|Author/Contributor(s):||Ostlie, Dale A|
|Publisher:||Oxford University Press, USA|
non-science majors across a wide variety of disciplines, nurture their curiosity, and develop vital science-based critical-thinking skills. This textbook provides an introduction to how science operates in practice and what makes it so successful in uncovering nature's secrets. Given that the study of astronomy dates back thousands of years, it is the ideal subject for tracing the development of the physical sciences and how our
evolving understanding of nature has influenced, and been influenced by, mathematics, philosophy, religion, geography, politics, and more. This historical approach also illustrates how wrong turns have been taken, and how the inherent self-correcting nature of science through constant verification
and the falsifiability of truly scientific theories ultimately leads us back to a more productive path in our quest for understanding. This approach also points out why, as a broadly educated citizenry, students of all disciplines must understand how scientists arrive at conclusions, and how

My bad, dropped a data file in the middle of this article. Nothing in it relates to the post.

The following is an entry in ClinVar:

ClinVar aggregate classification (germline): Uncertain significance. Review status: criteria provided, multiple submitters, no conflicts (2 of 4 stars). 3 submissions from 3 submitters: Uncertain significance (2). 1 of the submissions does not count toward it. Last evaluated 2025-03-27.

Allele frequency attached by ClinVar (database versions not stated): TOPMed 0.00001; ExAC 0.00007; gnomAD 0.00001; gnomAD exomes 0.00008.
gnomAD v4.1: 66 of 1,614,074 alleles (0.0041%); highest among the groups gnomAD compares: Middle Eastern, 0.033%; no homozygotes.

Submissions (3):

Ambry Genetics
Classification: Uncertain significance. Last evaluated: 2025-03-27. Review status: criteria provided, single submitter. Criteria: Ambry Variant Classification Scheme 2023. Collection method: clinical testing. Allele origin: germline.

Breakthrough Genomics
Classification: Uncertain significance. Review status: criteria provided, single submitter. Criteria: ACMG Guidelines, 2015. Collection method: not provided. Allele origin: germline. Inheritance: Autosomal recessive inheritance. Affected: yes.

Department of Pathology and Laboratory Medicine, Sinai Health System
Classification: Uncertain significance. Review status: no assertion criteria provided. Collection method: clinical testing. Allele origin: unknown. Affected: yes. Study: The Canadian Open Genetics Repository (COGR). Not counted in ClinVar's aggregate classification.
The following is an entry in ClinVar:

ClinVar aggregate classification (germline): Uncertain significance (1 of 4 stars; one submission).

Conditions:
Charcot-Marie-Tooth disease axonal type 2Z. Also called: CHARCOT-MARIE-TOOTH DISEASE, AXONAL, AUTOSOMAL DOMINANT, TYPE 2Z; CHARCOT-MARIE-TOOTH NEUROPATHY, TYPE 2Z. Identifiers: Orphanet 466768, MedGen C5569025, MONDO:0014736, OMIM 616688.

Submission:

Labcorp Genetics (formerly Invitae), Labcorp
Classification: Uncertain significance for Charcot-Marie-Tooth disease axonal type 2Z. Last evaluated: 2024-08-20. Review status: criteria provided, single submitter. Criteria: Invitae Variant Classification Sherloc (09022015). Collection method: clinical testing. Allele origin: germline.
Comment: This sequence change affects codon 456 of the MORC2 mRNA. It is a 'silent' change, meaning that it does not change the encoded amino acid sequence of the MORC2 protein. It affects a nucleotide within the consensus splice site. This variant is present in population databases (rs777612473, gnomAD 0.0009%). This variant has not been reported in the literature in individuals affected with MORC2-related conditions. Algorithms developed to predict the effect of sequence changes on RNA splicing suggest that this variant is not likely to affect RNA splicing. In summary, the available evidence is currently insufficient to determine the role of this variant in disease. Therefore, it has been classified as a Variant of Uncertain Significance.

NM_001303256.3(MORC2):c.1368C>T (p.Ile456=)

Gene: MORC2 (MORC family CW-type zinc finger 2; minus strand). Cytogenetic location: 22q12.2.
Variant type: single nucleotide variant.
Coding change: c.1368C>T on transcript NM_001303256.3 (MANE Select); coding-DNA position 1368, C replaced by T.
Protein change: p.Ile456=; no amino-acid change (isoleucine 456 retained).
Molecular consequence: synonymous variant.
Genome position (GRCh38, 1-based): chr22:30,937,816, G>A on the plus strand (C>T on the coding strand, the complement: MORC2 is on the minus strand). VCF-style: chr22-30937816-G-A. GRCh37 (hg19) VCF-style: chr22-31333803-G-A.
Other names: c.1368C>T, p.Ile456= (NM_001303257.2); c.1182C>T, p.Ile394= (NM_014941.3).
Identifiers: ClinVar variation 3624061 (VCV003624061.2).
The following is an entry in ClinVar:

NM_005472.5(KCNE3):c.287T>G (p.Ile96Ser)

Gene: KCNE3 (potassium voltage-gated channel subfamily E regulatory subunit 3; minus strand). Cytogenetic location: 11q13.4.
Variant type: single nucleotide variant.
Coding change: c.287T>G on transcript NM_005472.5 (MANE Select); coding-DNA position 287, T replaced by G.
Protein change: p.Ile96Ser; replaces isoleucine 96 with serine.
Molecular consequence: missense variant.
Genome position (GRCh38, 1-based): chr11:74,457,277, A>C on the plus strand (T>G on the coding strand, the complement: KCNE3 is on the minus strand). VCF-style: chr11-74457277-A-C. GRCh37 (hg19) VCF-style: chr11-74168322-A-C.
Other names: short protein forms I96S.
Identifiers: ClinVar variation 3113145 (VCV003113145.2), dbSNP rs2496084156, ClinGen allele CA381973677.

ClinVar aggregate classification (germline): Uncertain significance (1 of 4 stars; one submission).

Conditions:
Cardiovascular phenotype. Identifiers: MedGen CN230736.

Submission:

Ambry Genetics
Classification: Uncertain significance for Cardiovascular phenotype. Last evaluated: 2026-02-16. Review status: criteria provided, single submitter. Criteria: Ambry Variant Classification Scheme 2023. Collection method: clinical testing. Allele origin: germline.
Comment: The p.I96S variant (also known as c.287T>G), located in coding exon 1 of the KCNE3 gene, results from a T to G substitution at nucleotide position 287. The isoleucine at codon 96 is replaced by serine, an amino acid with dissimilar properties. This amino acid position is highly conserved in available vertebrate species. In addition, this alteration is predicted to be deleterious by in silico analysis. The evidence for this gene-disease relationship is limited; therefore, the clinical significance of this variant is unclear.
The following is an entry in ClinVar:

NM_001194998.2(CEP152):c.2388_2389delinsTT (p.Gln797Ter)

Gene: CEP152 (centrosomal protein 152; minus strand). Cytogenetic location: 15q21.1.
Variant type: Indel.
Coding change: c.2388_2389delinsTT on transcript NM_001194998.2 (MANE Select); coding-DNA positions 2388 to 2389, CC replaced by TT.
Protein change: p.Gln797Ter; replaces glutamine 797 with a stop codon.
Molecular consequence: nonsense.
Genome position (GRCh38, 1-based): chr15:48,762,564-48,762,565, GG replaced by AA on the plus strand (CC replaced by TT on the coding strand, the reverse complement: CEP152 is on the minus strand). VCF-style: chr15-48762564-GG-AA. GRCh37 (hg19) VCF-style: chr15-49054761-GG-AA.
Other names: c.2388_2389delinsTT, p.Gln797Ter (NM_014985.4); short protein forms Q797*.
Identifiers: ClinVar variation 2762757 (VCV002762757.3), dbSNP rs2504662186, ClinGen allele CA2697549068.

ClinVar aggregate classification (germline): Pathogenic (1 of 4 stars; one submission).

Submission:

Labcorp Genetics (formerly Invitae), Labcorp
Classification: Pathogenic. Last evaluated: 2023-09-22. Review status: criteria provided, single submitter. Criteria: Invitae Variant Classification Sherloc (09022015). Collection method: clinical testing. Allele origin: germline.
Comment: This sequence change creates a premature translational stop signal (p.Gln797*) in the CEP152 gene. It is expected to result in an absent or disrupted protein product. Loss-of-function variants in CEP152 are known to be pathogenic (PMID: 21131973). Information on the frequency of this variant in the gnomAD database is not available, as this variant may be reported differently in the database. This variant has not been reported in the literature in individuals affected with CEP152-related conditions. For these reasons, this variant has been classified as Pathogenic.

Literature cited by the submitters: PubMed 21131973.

science and technology have become central features of modern society. In discussing this fascinating and beautiful universe of which we are a part, it is necessary to illustrate the fundamental role that mathematics plays in decoding nature's mysteries. Unlike other similar textbooks, some basic mathematics is integrated naturally into the text, together with
interpretive language, and supplemented with numerous examples; additional tutorials are provided on the book's companion website. Astronomy: The Human Quest for Understanding leads the reader down the path to our present-day understanding of our Solar System, stars, galaxies, and the beginning and evolution of our universe, along with profound questions still to be answered in this ancient, yet rapidly changing field.